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Hampshire College is an "alternative" school. Unfortunately, most of the student body seems to think that this means the Hampshire College is politically or socially "alternative." With that said, the school is often the home of loud political/social "protests" (which are rarely well thought out, almost always rash and reactionary and often leave as soon as they come). Hampshire College was designed to be a school where things were taught differently. It has become a place where different things are taught. These "different subjects" occasionally turn out to be taught and executed exceptionally well. Often, though, they are unbacked, subjective nonsense that students take to be 100% true. Some basics: Hampshire College exists on a good amount of land, most of which is undeveloped. There are two dormitories, Dakin and Merrill, which houses most of the first years and a sizable number of the second years (although with a little luck, a second year can move up to the mods). These mods are on-campus apartments and are named Prescott, Enfield and Greenwich. The former of the three is often thought to be the place to go for parties, and while this was true at the beginning of the semester, it became less so as the year moved on. Enfield is generally more suburban-looking, with buildings designed to form very open communal areas. The social life of Enfield takes advantage of these areas, and is often the home to more environmentally-conscious and socially-active folk. There's even a Greenhouse mod. Greenwich, originally designed to be temporary housing, is made of relatively isolated "pods," and is the physical counterthesis to Enfield. The people in Greenwich are, from what I've experienced, less loud than the other two communities, both physically and figuratively. Currently, renovations are taking place for Greenwich. The architecture of Hampshire College is in the late '60s Brutalist style, which some view as prison-like, but I found to be rather nice. Not all of the buildings are well-designed, none are very inviting to students (classrooms are hard to find sometimes), but you live with what you can. The student body of Hampshire College is medium size, about 1400 kids. There is considerable separation, not by grade but by living area. People in the dorms tend to hang out exclusively with others in the dorms, and the same goes for the mods. Nonetheless, it is easy to have everyone caught up in everyone else's business. Hampshire is definitely more difficult to handle for those with a misanthropic or introverted bend. With that said, most people spend their time anywhere where other (preferably intoxicated) people are. And those locations are easy to trace.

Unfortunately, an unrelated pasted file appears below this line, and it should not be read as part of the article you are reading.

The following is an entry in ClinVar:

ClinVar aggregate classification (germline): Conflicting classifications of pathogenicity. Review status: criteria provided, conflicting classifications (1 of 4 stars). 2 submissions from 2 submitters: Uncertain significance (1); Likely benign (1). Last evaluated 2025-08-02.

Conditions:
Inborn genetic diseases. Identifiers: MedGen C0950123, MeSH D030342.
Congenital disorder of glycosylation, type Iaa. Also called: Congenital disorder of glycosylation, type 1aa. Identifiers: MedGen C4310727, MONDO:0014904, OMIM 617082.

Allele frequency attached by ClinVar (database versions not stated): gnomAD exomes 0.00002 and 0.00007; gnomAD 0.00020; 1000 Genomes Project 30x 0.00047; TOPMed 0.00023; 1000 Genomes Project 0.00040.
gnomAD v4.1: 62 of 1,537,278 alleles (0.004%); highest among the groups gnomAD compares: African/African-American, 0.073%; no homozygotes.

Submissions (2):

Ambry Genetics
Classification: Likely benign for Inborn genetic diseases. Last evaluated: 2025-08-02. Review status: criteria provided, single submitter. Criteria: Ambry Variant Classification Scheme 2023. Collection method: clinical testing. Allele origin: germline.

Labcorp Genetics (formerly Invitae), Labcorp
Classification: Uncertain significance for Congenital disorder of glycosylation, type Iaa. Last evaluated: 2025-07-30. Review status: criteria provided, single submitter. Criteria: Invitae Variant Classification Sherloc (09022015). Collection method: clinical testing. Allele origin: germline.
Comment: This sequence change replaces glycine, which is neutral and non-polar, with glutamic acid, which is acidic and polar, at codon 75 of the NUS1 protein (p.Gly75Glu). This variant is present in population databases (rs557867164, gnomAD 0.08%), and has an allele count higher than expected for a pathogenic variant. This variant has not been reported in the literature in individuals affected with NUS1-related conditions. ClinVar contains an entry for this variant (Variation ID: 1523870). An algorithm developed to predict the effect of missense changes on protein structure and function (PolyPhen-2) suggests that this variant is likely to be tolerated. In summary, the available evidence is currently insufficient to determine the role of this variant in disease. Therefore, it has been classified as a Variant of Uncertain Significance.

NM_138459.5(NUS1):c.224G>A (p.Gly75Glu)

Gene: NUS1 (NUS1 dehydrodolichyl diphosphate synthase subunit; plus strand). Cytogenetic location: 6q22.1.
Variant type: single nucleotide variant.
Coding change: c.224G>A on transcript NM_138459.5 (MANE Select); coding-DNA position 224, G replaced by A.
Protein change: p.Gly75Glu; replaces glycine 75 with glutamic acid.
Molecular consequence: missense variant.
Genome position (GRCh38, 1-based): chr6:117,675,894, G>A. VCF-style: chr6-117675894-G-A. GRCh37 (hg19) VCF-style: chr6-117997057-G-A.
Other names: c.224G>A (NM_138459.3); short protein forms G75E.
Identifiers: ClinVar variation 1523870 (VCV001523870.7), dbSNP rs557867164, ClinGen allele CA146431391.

To quote Ricky Bobby, if you ain't first, you're last. Hampshire is a binary place - either you're one of the motivated, passionate autodidacts who came here seeking a new world free from the persecution of a core curriculum...or you're here for an easy ride, and the chance to get a degree for sitting in your incense-laden dorm and smoking ganja. Hampshire's biggest weakness is our consummate lack of school spirit. Little to no investment in the school is manifest by the students, and many community institutions are brittle or simply non-existant. We have a fragile student government, no year book and only one athletic team to speak of (Red Scare, our Ultimate Frisbee team) although we actually have other athletic teams, and could easily form more. The trouble lies in the students, many of whom preach "community involvement" by touting hurricane relief programs or attempting to support local farming efforts, but won't do more than charge a Hampshire College Hoodie at the store to rep their own college. We have a ton of beurocratic red tape, but at times that can be a boon - if you can get your stuff together, and are relatively persistant, you can get what you want from the school, putting your 40,000 dollar education back in your hands. The little blurb at the top here says I should comment on the college town: Amherst rocks. It totally pwns. The food is awesome (Fresh Side, what!) and the town itself is cute. It's a fantastic nexus for the five colleges, and there's a comic book store. The only drawback is that everything closes pretty early - you're hard pressed to find anything open after ten - but I'm told this is somewhat typical of rural life.